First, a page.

Talk about an authoritative performance. Nothing like having an eminent composer on hand to conduct one of his greatest works.
John Adams led the Baltimore Symphony Orchestra on Thursday night in a riveting account of his "Harmonielehre," the epic 1985 score that served as a kind of personal turning point.
Here, Adams fused his minimalist style with something more resonant of the past, allowing for harmonies that Wagner would have felt at home, and long melodic lines capable of exuding an intense lyrical pull. In the end, though, it's pure Adams — rich in texture and expressive content.
Rather rich in irony, too. The title comes from a 1911 book about harmony by Arnold Schoenberg, the Austrian-born composer who would go on to revolutionize Western music with a complex 12-tone system aimed at turning atonality into normality.
Adams, who never warmed up to the Schoenbergian method, makes his "Harmonielehre" a kind of defiant affirmation of traditional tonal values, all the while taking his distinctive brand of minimalism to the max.
Dreams play a part in the piece, including one Adams had of a supertanker rising above the San Francisco Bay, and another about his daughter being carried on the shoulder of a mystic theologian. All of the allusions and motivations add up to a three-movement journey that is at once retro and contemporary, and as eventful as a symphony by Mahler.
Last programmed by the BSO 26 years ago, when David Zinman conducted, "Harmonielehre" deserves to be heard more often. On Thursday, Adams drew a vibrant, polished response from the orchestra; the music seemed to grab hold of the players (and at least most of the audience).
The strings produced a ruby-dark sound for the moodiest passages, especially in "The Anfortas Wound," the middle movement inspired by the medieval legend of the knight whose ailment could not be healed. The aching close of that movement had a profound weight.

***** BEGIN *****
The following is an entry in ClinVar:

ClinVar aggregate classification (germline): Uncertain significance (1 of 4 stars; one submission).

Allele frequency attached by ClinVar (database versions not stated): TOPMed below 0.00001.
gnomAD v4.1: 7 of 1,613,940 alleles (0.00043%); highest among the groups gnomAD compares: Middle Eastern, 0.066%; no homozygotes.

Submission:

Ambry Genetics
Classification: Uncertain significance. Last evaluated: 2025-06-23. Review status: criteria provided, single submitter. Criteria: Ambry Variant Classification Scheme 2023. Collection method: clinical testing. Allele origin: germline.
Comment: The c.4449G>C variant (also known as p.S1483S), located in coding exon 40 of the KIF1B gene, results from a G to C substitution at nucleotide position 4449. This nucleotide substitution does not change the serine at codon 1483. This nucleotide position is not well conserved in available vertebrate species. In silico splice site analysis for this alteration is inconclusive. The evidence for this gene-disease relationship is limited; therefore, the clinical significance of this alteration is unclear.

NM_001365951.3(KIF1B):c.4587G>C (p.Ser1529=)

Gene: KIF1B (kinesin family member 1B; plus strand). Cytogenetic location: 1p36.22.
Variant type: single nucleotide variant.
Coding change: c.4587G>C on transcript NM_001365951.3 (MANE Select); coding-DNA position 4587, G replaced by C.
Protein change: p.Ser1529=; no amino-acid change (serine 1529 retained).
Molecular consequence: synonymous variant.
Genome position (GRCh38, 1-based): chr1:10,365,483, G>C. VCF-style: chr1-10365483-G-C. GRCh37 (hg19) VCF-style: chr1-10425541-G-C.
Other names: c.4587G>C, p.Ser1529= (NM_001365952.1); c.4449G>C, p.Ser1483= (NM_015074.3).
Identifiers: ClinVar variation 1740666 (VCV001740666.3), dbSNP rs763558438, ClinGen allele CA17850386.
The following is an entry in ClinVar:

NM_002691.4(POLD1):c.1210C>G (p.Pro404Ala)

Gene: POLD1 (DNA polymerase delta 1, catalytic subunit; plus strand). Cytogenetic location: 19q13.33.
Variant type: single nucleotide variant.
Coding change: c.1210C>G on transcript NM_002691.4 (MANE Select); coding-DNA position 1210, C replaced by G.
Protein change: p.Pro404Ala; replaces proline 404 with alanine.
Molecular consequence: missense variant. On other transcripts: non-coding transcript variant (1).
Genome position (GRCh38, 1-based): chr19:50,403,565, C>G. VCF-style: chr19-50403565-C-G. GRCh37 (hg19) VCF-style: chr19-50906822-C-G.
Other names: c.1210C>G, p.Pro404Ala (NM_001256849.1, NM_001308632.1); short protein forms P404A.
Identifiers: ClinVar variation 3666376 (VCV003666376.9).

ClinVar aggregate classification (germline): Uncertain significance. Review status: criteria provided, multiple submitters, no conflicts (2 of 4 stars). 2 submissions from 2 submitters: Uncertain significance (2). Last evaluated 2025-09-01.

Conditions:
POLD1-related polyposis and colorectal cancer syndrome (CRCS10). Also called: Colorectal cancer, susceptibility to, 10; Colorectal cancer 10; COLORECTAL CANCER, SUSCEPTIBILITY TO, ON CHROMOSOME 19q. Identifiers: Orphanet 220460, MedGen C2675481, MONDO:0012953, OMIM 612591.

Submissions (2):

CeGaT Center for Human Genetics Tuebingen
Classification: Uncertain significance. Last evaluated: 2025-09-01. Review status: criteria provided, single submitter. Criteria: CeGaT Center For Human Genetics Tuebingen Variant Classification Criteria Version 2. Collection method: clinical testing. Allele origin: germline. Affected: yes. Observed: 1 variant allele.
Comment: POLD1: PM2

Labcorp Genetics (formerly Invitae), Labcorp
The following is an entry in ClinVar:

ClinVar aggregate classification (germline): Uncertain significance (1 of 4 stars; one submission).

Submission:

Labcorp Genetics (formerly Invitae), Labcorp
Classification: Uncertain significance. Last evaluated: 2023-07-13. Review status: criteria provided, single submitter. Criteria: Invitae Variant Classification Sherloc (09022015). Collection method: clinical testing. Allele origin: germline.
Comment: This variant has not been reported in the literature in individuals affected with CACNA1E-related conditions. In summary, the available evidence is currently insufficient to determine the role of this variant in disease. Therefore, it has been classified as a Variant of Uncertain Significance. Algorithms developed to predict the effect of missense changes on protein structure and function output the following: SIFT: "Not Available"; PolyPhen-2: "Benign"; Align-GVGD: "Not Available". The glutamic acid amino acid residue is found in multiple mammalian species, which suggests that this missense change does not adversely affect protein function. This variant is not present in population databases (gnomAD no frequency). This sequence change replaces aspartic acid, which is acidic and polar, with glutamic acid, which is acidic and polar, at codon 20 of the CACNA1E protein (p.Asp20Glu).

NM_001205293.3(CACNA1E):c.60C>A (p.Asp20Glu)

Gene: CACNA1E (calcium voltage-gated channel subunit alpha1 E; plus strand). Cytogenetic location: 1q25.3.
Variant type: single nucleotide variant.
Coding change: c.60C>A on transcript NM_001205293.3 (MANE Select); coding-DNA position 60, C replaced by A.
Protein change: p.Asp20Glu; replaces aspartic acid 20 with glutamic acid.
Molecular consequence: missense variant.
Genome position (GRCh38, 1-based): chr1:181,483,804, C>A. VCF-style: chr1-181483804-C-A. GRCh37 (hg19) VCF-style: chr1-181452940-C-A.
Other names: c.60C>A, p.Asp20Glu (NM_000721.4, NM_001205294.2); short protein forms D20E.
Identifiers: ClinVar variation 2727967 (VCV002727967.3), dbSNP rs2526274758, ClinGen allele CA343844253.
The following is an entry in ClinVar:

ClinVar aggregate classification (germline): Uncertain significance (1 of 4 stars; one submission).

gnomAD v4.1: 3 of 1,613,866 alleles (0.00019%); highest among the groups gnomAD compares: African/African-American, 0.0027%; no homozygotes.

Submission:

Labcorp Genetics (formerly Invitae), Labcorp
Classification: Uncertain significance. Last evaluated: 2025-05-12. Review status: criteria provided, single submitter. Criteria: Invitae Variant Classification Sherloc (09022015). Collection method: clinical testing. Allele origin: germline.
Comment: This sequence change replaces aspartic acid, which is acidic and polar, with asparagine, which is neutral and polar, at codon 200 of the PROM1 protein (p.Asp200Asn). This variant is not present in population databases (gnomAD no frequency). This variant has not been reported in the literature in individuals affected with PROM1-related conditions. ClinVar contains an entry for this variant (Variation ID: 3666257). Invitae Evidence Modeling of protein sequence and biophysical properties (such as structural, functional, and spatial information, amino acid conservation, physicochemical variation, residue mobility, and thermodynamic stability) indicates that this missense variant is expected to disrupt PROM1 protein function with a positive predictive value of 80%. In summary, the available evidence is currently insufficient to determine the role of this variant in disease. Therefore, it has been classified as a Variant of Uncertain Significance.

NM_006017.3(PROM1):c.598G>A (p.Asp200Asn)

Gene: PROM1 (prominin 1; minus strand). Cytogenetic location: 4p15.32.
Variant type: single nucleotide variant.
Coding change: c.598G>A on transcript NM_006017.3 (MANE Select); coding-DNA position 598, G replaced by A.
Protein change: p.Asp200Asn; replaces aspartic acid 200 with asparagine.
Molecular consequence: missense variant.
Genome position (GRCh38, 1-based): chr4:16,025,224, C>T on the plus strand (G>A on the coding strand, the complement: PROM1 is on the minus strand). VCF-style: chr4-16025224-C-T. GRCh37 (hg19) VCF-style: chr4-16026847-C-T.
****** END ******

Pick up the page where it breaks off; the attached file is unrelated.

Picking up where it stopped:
There was admirable depth to the brass efforts, bright coloring from the woodwinds and great character from the percussionists.
The orchestra hit a terrific stride in the last minutes of "Harmonielehre," with its exhilarating harmonic tug of war, won, just in time, by rapturous E-flat major — the home key of Beethoven's Piano Concerto No. 5, which followed intermission. (The printed program listed the concerto first; placing it last made better sense.)
Jeremy Denk, one of the most interesting pianists on today's scene, tackled the Beethoven work, nicknamed "Emperor" for its grand scale. The concerto doesn't have to be underlined to be effective, and Denk approached it with a refreshingly understated bravura.
The pianist certainly produced sufficient tone and expressive impact, but what caught the ear most was the sensitive, spontaneous phrasing and the pearly quality of his tone when spinning out melodic lines with his right hand.
The way Denk articulated the suspenseful transition to the rambunctious finale was a major highlight in a performance that also had the benefit of careful partnering from Adams and buoyant, cohesive work from the BSO throughout.
Denk's encore, from Bach's "Goldberg Variations," put a subtle cap on the evening.
The BSO presents an Off the Cuff program focusing on Beethoven's "Emperor" Concerto with conductor John Adams and pianist Jeremy Denk at 7 tonight at Meyerhoff Symphony Hall, 1212 Cathedral St. The concerto and Adams' "Harmonielehre" will be performed at 3 p.m. Sunday at Music Center at Strathmore, 5301 Tuckerman Lane, North Bethesda. Call 410-783-8000, or go to bsomusic.org.